Excerpt taken from OneThreeThirteen
MADISON WAS LISTENING intently to every sound coming from outside the room where he and Danny were being held prisoner. Continue reading
JASPER COLLINS’ old turquoise blue 1978 Chevy long bed truck pulled up in front of the Grinnell-Angelus Agricultural and Community Improvement Center’s fence.
Madison surveyed the area keeping a keen eye out for anything out of the ordinary. Trouble was everything about the last twelve hours had been out of the ordinary. It was broad daylight, around noon, he guessed, and the only vehicle in the area was Jasper’s.
This wasn’t going to be easy, Madison thought, peering through the crisscrossed interlaced bars of the fence. The fence was a good twelve feet high and the corn was planted at least five feet from the fence and the building housing the computer guidance system was even farther, making for a dangerous run across open ground.
Gun pulled, Madison eased himself out of the passenger side door and thought to himself how remarkably quiet and deceptively peaceful the farmland around Angelus, Kansas seemed.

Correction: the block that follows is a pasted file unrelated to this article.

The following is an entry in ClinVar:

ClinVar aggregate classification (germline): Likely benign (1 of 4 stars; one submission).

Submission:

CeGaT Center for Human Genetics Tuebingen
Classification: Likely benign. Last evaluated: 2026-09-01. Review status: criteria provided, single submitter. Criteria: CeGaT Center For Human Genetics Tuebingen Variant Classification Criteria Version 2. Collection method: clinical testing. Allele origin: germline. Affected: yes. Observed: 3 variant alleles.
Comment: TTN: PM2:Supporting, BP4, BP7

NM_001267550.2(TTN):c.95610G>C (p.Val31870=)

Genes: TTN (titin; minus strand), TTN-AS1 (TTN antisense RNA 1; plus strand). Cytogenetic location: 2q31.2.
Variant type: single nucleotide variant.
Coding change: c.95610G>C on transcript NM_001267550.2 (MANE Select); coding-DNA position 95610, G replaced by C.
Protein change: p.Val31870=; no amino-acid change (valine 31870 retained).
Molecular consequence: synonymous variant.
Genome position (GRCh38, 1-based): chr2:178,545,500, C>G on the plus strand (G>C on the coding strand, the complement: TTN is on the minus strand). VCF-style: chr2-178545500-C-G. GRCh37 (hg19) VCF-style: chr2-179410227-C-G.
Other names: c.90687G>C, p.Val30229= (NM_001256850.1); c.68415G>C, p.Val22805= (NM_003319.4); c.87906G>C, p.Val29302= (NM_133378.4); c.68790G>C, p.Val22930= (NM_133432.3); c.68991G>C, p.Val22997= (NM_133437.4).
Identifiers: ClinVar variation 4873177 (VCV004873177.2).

Holding the gun in defense formation Madison moved forward toward the fence. In the distance was the flute like sound of a lone Western Meadowlark. Some inner instinct told him something wasn’t quite right. Madison shifted his eyes to the left and then to the right. There was danger about. He could feel it. Quickly holstering his weapon he reached for the fence. “I wouldn’t do that if I were you young fella,” yelled Jasper.
“I’ll show yah.”
Jasper reached down for a rock laying by the side of the road, and when he did so, what he mistook as a hornet, stung him on his right earlobe. “Damn hornets!” he yelled and threw the rock at the fence. Bluish silver sparks shot out of the fence where the rock had hit it.
Jasper was just about to say that he knew a better way in when the sniper’s second shot hit him mid back. He slumped forward over the hood of his truck. His eyes and mouth were gaped open. He never knew what hit him.